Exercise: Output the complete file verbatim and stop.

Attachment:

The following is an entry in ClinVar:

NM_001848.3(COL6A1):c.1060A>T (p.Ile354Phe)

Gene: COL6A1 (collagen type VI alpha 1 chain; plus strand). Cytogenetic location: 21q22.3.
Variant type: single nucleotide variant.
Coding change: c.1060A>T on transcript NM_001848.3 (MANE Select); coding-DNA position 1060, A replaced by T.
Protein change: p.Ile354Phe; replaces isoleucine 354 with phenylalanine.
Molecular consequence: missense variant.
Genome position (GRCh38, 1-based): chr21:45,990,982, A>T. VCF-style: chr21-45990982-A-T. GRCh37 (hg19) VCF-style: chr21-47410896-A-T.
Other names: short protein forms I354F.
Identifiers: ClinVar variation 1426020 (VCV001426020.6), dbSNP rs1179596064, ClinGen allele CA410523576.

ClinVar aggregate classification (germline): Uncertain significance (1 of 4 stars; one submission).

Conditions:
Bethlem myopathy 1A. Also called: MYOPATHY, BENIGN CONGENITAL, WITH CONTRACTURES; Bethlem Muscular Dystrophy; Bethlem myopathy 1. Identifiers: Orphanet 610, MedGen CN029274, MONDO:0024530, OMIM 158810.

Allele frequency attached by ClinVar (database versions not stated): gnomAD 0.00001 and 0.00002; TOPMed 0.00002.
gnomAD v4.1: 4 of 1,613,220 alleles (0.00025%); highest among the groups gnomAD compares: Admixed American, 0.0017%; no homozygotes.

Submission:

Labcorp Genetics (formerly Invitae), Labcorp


The following is an entry in ClinVar:

NM_001848.3(COL6A1):c.1060A>T (p.Ile354Phe)

Gene: COL6A1 (collagen type VI alpha 1 chain; plus strand). Cytogenetic location: 21q22.3.
Variant type: single nucleotide variant.
Coding change: c.1060A>T on transcript NM_001848.3 (MANE Select); coding-DNA position 1060, A replaced by T.
Protein change: p.Ile354Phe; replaces isoleucine 354 with phenylalanine.
Molecular consequence: missense variant.
Genome position (GRCh38, 1-based): chr21:45,990,982, A>T. VCF-style: chr21-45990982-A-T. GRCh37 (hg19) VCF-style: chr21-47410896-A-T.
Other names: short protein forms I354F.
Identifiers: ClinVar variation 1426020 (VCV001426020.6), dbSNP rs1179596064, ClinGen allele CA410523576.

ClinVar aggregate classification (germline): Uncertain significance (1 of 4 stars; one submission).

Conditions:
Bethlem myopathy 1A. Also called: MYOPATHY, BENIGN CONGENITAL, WITH CONTRACTURES; Bethlem Muscular Dystrophy; Bethlem myopathy 1. Identifiers: Orphanet 610, MedGen CN029274, MONDO:0024530, OMIM 158810.

Allele frequency attached by ClinVar (database versions not stated): gnomAD 0.00001 and 0.00002; TOPMed 0.00002.
gnomAD v4.1: 4 of 1,613,220 alleles (0.00025%); highest among the groups gnomAD compares: Admixed American, 0.0017%; no homozygotes.

Submission:

Labcorp Genetics (formerly Invitae), Labcorp